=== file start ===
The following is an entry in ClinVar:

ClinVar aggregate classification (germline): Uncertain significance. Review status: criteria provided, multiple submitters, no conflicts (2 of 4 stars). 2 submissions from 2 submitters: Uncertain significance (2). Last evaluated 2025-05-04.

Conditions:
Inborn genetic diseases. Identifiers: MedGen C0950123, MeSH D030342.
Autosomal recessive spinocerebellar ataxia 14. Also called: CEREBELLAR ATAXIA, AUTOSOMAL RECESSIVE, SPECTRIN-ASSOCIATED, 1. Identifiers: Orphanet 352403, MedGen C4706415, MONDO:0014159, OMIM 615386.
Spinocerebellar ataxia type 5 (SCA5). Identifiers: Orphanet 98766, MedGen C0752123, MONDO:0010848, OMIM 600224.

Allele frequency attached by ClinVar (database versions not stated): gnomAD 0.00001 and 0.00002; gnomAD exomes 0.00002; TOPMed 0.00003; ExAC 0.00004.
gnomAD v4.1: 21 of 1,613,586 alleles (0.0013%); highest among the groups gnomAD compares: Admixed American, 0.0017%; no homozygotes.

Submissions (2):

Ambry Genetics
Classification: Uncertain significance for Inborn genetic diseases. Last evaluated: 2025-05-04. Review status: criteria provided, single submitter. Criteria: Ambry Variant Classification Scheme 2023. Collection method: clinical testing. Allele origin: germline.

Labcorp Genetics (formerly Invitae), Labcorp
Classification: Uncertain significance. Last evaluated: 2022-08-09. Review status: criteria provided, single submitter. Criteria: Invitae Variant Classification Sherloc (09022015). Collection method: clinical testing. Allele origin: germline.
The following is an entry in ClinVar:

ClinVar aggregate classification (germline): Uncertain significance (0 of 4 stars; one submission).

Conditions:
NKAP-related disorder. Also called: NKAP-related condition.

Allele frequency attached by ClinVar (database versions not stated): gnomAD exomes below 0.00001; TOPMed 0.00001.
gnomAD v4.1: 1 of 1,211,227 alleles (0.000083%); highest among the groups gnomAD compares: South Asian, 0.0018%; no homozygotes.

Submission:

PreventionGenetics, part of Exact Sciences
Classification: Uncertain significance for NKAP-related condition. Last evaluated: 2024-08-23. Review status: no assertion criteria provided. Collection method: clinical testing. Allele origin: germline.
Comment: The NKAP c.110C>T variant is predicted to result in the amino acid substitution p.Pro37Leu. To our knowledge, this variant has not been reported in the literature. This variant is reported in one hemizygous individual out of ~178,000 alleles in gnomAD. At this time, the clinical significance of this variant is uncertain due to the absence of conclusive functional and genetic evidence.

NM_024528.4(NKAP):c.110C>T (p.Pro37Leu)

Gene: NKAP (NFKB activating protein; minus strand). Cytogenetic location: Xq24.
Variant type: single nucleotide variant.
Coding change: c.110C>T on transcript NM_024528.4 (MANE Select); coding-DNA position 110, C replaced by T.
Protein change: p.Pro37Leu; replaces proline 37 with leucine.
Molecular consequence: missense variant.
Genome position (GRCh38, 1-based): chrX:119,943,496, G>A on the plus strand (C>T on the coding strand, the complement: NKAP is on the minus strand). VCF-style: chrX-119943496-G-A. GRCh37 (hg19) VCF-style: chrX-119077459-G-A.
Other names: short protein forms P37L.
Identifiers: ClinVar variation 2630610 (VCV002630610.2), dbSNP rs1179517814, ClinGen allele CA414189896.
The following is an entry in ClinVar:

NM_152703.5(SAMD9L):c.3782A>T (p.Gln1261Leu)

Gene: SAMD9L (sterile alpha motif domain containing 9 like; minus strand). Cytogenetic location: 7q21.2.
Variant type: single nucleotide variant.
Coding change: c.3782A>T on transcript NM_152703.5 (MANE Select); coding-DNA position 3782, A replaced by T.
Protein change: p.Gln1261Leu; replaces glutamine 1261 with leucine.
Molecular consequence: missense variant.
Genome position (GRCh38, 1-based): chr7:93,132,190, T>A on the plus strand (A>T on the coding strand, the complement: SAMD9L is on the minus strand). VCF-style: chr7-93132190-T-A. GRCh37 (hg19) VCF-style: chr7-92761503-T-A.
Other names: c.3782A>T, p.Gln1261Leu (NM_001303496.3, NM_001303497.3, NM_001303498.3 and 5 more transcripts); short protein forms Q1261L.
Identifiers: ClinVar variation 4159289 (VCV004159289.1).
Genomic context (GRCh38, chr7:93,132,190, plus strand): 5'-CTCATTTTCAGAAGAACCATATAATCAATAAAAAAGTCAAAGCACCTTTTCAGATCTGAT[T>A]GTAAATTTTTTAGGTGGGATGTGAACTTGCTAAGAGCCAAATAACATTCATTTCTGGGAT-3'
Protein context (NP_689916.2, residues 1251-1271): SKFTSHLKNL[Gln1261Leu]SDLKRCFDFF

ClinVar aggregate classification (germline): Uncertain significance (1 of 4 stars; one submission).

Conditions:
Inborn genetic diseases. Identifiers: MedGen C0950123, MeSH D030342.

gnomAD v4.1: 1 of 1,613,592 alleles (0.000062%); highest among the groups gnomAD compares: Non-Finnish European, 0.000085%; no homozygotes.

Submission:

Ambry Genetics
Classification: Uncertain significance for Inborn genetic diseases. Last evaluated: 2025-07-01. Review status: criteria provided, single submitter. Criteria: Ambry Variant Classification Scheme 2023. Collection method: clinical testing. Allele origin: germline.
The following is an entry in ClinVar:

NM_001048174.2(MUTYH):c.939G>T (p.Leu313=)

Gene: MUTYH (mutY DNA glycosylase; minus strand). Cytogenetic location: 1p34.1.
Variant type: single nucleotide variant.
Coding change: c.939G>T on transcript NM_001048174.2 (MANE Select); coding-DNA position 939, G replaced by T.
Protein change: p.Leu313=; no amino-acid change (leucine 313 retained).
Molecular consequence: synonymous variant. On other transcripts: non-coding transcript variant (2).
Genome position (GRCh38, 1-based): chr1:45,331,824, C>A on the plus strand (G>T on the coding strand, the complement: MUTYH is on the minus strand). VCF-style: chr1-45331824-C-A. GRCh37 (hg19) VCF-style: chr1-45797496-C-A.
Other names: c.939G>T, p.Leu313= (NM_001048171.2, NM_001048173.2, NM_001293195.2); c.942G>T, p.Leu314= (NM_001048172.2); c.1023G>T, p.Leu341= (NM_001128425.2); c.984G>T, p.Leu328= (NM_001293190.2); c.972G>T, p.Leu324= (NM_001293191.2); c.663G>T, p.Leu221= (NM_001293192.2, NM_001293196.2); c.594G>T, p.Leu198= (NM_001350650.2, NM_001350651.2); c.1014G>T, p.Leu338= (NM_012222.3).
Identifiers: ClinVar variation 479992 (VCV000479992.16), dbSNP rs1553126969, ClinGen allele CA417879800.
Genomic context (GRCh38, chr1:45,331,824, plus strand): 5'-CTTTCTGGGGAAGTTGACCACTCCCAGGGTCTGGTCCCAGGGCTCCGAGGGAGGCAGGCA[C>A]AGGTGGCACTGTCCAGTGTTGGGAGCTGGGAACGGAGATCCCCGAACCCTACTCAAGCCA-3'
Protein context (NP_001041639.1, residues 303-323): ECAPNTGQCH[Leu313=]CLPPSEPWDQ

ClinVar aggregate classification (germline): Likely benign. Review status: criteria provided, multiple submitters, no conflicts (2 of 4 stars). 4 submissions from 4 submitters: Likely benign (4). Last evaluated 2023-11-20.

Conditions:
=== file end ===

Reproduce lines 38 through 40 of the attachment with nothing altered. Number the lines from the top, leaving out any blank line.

Protein change: p.Gln1261Leu; replaces glutamine 1261 with leucine.
Molecular consequence: missense variant.
Genome position (GRCh38, 1-based): chr7:93,132,190, T>A on the plus strand (A>T on the coding strand, the complement: SAMD9L is on the minus strand). VCF-style: chr7-93132190-T-A. GRCh37 (hg19) VCF-style: chr7-92761503-T-A.